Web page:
14.5 logging -- Logging facility for Python

New in version 2.3. This module defines functions and classes which implement a flexible error logging system for applications.

Logging is performed by calling methods on instances of the Logger class (hereafter called loggers). Each instance has a name, and they are conceptually arranged in a name space hierarchy using dots (periods) as separators. For example, a logger named "scan" is the parent of loggers "scan.text", "scan.html" and "scan.pdf". Logger names can be anything you want, and indicate the area of an application in which a logged message originates.

Logged messages also have levels of importance associated with them. The default levels provided are DEBUG, INFO, WARNING, ERROR and CRITICAL. As a convenience, you indicate the importance of a logged message by calling an appropriate method of Logger. The methods are debug(), info(), warning(), error() and critical(), which mirror the default levels. You are not constrained to use these levels: you can specify your own and use a more general Logger method, log(), which takes an explicit level argument.

The numeric values of logging levels are given in the following table. These are primarily of interest if you want to define your own levels, and need them to have specific values relative to the predefined levels. If you define a level with the same numeric value, it overwrites the predefined value; the predefined name is lost.

Level Numeric value

Levels can also be associated with loggers, being set either by the developer or through loading a saved logging configuration. When a logging method is called on a logger, the logger compares its own level with the level associated with the method call. If the logger's level is higher than the method call's, no logging message is actually generated. This is the basic mechanism controlling the verbosity of logging output.

Logging messages are encoded as instances of the LogRecord class. When a logger decides to actually log an event, a LogRecord instance is created from the logging message.

Logging messages are subjected to a dispatch mechanism through the use of handlers, which are instances of subclasses of the Handler class. Handlers are responsible for ensuring that a logged message (in the form of a LogRecord) ends up in a particular location (or set of locations) which is useful for the target audience for that message (such as end users, support desk staff, system administrators, developers). Handlers are passed LogRecord instances intended for particular destinations. Each logger can have zero, one or more handlers associated with it (via the addHandler() method of Logger). In addition to any handlers directly associated with a logger, all handlers associated with all ancestors of the logger are called to dispatch the message.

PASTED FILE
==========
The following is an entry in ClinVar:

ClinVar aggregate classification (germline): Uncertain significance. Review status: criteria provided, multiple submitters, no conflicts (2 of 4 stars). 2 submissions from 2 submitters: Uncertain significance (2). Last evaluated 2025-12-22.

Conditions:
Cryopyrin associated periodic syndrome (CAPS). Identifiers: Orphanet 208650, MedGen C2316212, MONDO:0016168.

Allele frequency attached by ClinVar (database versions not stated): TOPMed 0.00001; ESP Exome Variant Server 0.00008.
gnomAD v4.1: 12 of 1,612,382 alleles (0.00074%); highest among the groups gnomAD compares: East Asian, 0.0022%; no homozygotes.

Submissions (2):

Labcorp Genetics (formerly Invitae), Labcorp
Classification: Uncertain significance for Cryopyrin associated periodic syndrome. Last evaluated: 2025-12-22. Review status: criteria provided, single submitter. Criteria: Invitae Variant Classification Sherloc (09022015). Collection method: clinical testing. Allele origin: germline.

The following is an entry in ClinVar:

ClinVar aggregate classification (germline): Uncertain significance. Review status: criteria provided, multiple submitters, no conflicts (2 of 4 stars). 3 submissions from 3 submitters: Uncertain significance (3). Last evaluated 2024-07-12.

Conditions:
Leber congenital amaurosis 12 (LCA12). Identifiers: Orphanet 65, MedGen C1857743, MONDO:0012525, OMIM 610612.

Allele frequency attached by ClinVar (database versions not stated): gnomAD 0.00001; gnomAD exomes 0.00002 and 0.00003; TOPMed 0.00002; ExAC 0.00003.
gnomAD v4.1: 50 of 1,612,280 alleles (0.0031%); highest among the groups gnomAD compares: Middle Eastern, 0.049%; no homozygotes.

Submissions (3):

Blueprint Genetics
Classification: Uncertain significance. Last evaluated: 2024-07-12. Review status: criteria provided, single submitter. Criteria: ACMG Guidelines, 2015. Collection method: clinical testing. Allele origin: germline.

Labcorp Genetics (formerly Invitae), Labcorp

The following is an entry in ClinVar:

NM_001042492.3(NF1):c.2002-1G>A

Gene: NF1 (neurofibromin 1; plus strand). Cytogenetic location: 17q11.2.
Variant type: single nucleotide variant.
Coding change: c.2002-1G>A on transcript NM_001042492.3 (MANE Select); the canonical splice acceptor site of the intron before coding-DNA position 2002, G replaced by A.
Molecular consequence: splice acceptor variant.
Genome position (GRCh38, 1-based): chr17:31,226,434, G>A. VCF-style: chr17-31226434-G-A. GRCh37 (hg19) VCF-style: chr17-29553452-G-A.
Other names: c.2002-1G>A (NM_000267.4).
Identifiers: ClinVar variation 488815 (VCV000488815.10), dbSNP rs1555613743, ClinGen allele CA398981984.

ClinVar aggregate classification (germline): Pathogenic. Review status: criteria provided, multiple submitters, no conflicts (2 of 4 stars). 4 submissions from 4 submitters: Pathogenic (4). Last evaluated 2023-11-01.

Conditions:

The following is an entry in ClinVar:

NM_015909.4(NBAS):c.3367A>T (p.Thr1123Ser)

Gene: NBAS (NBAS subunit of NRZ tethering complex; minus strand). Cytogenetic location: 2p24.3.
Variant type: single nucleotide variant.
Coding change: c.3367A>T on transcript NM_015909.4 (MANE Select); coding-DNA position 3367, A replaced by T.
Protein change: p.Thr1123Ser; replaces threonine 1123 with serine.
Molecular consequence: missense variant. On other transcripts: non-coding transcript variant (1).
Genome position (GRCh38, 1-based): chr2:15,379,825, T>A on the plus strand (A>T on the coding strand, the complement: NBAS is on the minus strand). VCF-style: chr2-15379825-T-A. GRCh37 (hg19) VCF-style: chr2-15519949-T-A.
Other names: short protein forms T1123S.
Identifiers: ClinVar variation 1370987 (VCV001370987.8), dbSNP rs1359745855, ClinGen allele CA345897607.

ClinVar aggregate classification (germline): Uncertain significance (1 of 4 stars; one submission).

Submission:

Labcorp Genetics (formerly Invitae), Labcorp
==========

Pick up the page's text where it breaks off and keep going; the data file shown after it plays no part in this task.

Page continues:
Just as for loggers, handlers can have levels associated with them. A handler's level acts as a filter in the same way as a logger's level does. If a handler decides to actually dispatch an event, the emit() method is used to send the message to its destination. Most user-defined subclasses of Handler will need to override this emit().

In addition to the base Handler class, many useful subclasses are provided:

  1. StreamHandler instances send error messages to streams (file-like objects).

  2. FileHandler instances send error messages to disk files.

  3. BaseRotatingHandler is the base class for handlers that rotate log files at a certain point. It is not meant to be instantiated directly. Instead, use RotatingFileHandler or TimedRotatingFileHandler.

  4. RotatingFileHandler instances send error messages to disk files, with support for maximum log file sizes and log file rotation.

  5. TimedRotatingFileHandler instances send error messages to disk files rotating the log file at certain timed intervals.

  6. SocketHandler instances send error messages to TCP/IP sockets.

  7. DatagramHandler instances send error messages to UDP sockets.

  8. SMTPHandler instances send error messages to a designated email address.

  9. SysLogHandler instances send error messages to a Unix syslog daemon, possibly on a remote machine.

  10. NTEventLogHandler instances send error messages to a Windows NT/2000/XP event log.

  11. MemoryHandler instances send error messages to a buffer in memory, which is flushed whenever specific criteria are met.

  12. HTTPHandler instances send error messages to an HTTP server using either "GET" or "POST" semantics.

The StreamHandler and FileHandler classes are defined in the core logging package. The other handlers are defined in a sub- module, logging.handlers. (There is also another sub-module, logging.config, for configuration functionality.)

Logged messages are formatted for presentation through instances of the Formatter class. They are initialized with a format string suitable for use with the % operator and a dictionary.

For formatting multiple messages in a batch, instances of BufferingFormatter can be used. In addition to the format string (which is applied to each message in the batch), there is provision for header and trailer format strings.

When filtering based on logger level and/or handler level is not enough, instances of Filter can be added to both Logger and Handler instances (through their addFilter() method). Before deciding to process a message further, both loggers and handlers consult all their filters for permission. If any filter returns a false value, the message is not processed further.

The basic Filter functionality allows filtering by specific logger name. If this feature is used, messages sent to the named logger and its children are allowed through the filter, and all others dropped.

In addition to the classes described above, there are a number of module- level functions.

getLogger( [name])
Return a logger with the specified name or, if no name is specified, return a logger which is the root logger of the hierarchy. If specified, the name is typically a dot-separated hierarchical name like "a", "a.b" or "a.b.c.d". Choice of these names is entirely up to the developer who is using logging.

All calls to this function with a given name return the same logger instance. This means that logger instances never need to be passed between different parts of an application.

getLoggerClass( )
Return either the standard Logger class, or the last class passed to setLoggerClass(). This function may be called from within a new class definition, to ensure that installing a customised Logger class will not undo customisations already applied by other code. For example:

 class MyLogger(logging.getLoggerClass()):
     # ... override behaviour here